Furthermore, the method of effect of controlled release of DIDS from CMs on wear particle-induced PO was the same as described above. Thirty healthy 8-week-old C57BL/J6 mice were assigned randomly to five groups: PBS control (sham), Ti particles (Ti vehicle + CM), Ti particles with CM + DIDS (14 mg/kg/once), PMMA particles (PMMA vehicle + CM), and PMMA particles with CM + DIDS (14 mg/kg/once). At 2 days after wear particle implantation, CM + DIDS or PBS was injected into the periosteum once (Figure 5D). 3D reconstruction, bone volume/tissue volume (BV/TV), and the percentage of total porosity of each sample were measured through micro-computed tomography (CT) scanning as reported previously (Liu et al., 2014).
Data are expressed as the mean ± standard error of measurement (SEM). Differences between groups were analyzed using analysis of variance (ANOVA). At least three independent replicated of each experiment were conducted separately. Statistical significance was defined as a P-value < 0.05. Statistical analyses were performed using SPSS (version 11.0; Chicago, IL, United States).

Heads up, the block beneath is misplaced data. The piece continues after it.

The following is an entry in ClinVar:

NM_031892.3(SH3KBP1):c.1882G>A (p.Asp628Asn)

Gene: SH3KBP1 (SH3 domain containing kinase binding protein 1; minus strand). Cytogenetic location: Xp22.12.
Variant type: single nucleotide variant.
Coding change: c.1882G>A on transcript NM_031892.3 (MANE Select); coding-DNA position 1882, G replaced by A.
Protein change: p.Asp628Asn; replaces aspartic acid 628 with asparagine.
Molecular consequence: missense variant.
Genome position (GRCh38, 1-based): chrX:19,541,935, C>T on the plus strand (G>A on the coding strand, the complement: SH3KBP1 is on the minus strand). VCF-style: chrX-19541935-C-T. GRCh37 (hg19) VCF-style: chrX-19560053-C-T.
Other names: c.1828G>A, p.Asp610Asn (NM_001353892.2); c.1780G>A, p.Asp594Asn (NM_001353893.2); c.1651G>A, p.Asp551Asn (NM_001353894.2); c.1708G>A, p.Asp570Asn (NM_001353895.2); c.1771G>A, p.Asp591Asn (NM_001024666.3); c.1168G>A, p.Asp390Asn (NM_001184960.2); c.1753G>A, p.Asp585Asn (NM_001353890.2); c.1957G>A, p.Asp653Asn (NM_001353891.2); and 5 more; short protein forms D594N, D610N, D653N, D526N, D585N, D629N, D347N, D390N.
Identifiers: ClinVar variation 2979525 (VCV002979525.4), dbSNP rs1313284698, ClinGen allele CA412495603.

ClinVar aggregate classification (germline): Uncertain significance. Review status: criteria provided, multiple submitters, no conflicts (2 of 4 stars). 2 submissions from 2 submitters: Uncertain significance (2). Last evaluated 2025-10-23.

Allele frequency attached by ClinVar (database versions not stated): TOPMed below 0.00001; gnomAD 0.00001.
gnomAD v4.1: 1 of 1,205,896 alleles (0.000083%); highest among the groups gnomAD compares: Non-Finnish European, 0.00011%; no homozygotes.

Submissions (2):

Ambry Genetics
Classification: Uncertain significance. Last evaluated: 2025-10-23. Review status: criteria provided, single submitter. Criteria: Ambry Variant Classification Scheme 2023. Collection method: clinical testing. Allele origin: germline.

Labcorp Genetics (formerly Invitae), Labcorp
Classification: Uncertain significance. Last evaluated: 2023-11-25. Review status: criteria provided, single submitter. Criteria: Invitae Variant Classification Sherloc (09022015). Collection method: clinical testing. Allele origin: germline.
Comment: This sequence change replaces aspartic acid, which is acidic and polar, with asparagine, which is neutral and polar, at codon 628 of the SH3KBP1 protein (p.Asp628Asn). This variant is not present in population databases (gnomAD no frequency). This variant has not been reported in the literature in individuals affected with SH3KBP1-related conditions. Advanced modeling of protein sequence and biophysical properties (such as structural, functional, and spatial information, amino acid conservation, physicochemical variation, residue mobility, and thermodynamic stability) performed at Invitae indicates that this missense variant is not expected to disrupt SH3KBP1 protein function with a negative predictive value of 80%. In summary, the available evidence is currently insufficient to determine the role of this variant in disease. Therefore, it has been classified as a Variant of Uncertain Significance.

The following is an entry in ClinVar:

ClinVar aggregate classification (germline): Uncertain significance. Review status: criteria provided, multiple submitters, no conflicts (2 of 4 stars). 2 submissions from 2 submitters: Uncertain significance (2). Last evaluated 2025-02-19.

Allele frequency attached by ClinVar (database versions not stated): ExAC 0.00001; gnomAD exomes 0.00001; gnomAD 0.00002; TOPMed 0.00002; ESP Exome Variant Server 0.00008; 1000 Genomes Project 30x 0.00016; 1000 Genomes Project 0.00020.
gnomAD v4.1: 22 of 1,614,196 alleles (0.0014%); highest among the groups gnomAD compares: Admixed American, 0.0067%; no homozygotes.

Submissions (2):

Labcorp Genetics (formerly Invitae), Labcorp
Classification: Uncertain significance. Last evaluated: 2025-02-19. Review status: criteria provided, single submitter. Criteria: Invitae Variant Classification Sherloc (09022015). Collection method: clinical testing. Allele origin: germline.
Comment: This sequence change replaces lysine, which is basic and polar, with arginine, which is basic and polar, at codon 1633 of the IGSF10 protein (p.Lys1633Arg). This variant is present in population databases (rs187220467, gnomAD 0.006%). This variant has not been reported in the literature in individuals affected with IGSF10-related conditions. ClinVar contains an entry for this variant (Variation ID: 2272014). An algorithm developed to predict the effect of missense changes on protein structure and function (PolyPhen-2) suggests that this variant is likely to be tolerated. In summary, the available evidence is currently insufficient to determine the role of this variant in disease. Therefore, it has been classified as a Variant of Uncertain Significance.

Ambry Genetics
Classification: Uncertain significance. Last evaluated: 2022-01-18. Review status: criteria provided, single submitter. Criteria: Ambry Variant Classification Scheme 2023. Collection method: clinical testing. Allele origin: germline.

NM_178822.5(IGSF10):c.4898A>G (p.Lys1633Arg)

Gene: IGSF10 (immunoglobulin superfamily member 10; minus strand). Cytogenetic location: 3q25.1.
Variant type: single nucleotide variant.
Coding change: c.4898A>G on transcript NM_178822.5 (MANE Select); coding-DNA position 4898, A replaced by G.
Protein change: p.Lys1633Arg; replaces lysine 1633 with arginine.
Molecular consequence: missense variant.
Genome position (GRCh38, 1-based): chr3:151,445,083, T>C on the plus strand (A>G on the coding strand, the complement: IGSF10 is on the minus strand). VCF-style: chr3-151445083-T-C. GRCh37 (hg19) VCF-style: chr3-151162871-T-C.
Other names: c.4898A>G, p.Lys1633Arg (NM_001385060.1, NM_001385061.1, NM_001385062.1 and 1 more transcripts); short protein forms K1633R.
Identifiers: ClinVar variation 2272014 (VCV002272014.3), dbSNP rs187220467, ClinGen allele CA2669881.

Slc4a2 Plays an Important Role During Wear Particle-Induced Osteoclastogenesis
Slc4a2 is the main gene of anion exchanger in osteoclasts (Wu et al., 2008). Thus, we wanted to know the expression of Slc4a2 in wear particle-induced osteoclastogenesis. Bone marrow-derived macrophages (BMMs) were used. Slc4a2 gene expression in mouse osteoclast precursor cells is low. In the absence of RANKL, wear particles failed to induce Slc4a2 gene expression, which is consistent with a stimulation of osteoclast precursors to osteoclasts by wear particles (Figure 1A). This finding suggests that Slc4a2 gene expression is dependent on osteoclast differentiation.